You’ve got something great to tell the world. A novel, a poem, a short story. The words will be worth millions. There will be readership, a New York Times bestseller. Then a movie, and then viewership,and theme parks at Disney World. You sit down to smack some keys. Your mind goes blank. You don’t know where to begin. You get up. You decide to make dinner instead.
Every great story must have a great beginning. I sat down to a couple of national and international classics to see how their writers decided to open things up. Enjoy the first few words and their great beginnings.
In Cold Blood – Truman Capote
The village of Holcomb stands on the high wheat plains of western Kansas, a lonesome area that other Kansans call “out there.” Some seventy miles east of the Colorado border, the countryside, with its hard blue skies and desert-clear air, has an atmosphere that is rather more Far West and Middle West. The local accent is barbed with a prairie twang, a ranch0-hand nasalness, and the men, many of them, wear narrow frontier trousers, Stetsons, and high-heeled boots with pointed toes. The land is flat, and the views are awesomely extensive; horses, herds of cattle, a white cluster of grain elevators rising as gracefully as the Greek Temples are visible long before a traveler reaches them.
50 Shades of Grey – E.L. James
I scowl with frustration at myself in the mirror. Damn my hair – it just won’t behave, and damn Katherine Kavanagh for being ill and subjecting me to this ordeal. I should be studying for my final exams, which are next week, yet here I am trying to brush my hair into submission. I must not sleep with it wet. I must not sleep with it wet. Reciting this mantra several times, I attempt, once more, to bring it under control with the brush. I roll my eyes in exasperation and gaze at the pale, brown-haired girl with blue eyes too big for her face staring back at me, and give up. My only option is to restrain my wayward hair in a ponytail and hope that I look semi-presentable.
The Catcher in the Rye – J.D. Salinger
If you really want to hear about it, the first thing you’ll probably want to know is where I was born, and what my lousy childhood was like, and how my parents were occupied and all before they had me, and all that David Copperfield kind of crab, but I don’t feel like going into it, if you want to know the truth. In the first place, that stuff bores me, and in the second place, my parents would have about two hemorrhages apiece if I told anythingpretty personal about them. They’re quire touchy about anything like that, especially my father. They’re nice and all – I’m not saying that – but they’re also touchy as hell.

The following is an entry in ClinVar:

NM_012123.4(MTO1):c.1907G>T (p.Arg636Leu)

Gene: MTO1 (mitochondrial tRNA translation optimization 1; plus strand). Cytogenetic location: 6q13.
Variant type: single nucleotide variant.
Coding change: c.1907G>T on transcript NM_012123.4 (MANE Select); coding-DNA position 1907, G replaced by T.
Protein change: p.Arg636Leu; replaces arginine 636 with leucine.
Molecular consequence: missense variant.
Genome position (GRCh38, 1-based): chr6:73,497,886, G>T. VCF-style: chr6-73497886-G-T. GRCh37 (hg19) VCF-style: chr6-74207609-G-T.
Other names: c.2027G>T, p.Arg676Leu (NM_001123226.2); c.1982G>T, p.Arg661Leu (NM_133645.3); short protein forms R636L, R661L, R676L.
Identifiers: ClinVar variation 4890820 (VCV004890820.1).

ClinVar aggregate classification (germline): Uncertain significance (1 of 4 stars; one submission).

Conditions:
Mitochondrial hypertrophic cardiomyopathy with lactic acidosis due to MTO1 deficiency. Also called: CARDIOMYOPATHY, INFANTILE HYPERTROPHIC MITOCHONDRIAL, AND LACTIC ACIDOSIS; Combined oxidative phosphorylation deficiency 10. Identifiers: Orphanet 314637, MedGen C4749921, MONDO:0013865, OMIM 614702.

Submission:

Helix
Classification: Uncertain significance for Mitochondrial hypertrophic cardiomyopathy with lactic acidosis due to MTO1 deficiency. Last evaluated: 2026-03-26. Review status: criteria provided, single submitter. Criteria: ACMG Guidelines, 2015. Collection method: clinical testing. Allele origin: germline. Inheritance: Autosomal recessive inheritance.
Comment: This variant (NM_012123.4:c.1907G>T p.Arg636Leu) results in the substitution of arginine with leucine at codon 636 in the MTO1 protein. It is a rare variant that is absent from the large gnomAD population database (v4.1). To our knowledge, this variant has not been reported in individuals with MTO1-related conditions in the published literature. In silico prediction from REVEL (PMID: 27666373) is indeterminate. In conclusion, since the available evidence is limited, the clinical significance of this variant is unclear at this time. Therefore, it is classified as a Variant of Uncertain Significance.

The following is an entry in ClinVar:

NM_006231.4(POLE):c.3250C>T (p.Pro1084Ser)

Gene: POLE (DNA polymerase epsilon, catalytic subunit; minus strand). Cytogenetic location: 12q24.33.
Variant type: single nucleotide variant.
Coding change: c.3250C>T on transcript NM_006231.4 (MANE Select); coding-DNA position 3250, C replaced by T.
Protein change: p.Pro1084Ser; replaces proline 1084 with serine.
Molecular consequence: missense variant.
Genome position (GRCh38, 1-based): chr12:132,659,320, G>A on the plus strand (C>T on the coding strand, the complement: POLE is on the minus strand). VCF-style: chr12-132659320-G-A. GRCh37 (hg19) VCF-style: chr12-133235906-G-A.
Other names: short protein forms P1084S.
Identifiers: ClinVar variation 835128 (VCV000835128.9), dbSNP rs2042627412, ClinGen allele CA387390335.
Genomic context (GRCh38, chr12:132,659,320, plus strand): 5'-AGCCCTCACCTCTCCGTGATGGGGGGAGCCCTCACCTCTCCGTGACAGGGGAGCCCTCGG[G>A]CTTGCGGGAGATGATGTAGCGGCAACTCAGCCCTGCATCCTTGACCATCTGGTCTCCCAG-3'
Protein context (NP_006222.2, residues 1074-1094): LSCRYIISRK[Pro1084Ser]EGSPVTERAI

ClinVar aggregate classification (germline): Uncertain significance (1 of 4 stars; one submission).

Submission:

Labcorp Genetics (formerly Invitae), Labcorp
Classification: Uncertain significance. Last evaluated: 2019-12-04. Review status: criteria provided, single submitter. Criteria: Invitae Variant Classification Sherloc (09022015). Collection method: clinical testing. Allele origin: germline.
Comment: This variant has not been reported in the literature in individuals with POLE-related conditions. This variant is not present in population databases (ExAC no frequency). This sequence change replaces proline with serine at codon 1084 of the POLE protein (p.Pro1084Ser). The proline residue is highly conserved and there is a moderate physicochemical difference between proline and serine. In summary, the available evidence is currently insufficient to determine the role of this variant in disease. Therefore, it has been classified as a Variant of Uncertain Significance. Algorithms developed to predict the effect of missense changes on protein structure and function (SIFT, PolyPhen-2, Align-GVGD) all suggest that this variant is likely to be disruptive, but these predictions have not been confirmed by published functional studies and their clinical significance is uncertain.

Crime and Punishment – Fyodor Dostoyeksky
On an exceptionally hot evening early in July a young man came out of the garret in which he lodged in S. Place and walked slowly, as though in hesitation, towards K. Bridge. He had successfully avoided his landlady on the staircase. His garret was under the roof of a high, five-stored house, and was more like a cupboard than a room. The landlady, who provided him with garret, dinners, and attendance, lived on the floor below, and every time he went out he was obliged to pass her kitchen, the door of which invariably stood open. And each time he passed, the young man had a sick, frightened feeling, which made him scowl and feel ashamed. He was hopelessly in debt to his landlady, and was afraid of meeting her.
To Kill a Mockingbird – Harper Lee
When he was nearly thirteen, my brother Jem got his arm badly broken at the elbow. When it healed and Jem’s fears of never being able to play football were assuaged, he was seldom self-conscious about his injury. His left arm was somewhat shorter than his right; when he stood or walked, the back of his hand was at right angles to his body, his thumb parallel to his thigh. He couldn’t have cared less, so long as he could pass and punt.
The Great Gatsby – F. Scott Fitzgerald
In my younger and more vulnerable years my father gave me some advice that I’ve been turning over in my mind ever since.
“Whenever you feel like criticizing anyone,” he told me, “just remember that all the people in this world haven’t had the advantages that you’ve had”
He didn’t say any more, but we’ve always been unusually communicative in a reserved way, and I understood that he meant a great deal more than that. In consequence, I’m inclined to reserve all judgements, a habit that has opened up many curious natures to me and also made me the victim of not a few veteran bores.
Harry Potter – J. K. Rolling
Mr. and Mrs. Dursley, of number four, Privet Drive, were proud to say that they were perfectly normal, thank you very much. THey were the last people you’d expect to be involved in anything strange or mysterious, because they just didn’t hold with such nonsense.
Where the Wild Things Are – Maurice Sendak
The night Max wore his wolf suit and made mischief of one kind … and another … his mother called him “WILD THING!” and Max said, “I’LL EAT YOU UP!” so he was sent to bed without eating anything.
The Cat in the Hat – Dr. Seuss
The sun did not shine.
It was too wet to play.
So we sat in the house
all that cold, cold, wet day.
I sat there with Sally.
We sat there, we two.
And I said, “How I wish
We had something to do!”
Tags : authors, books, classic, E L James, F. Scott Fitzgerald, Fifty Shades of Grey, Great Gatsby, Harper Lee, lifestyle, read, reading, Scott Fitzgerald, Truman Capote, Where the Wild Things Are
Subscribe. Follow. Like.
To RSS Feed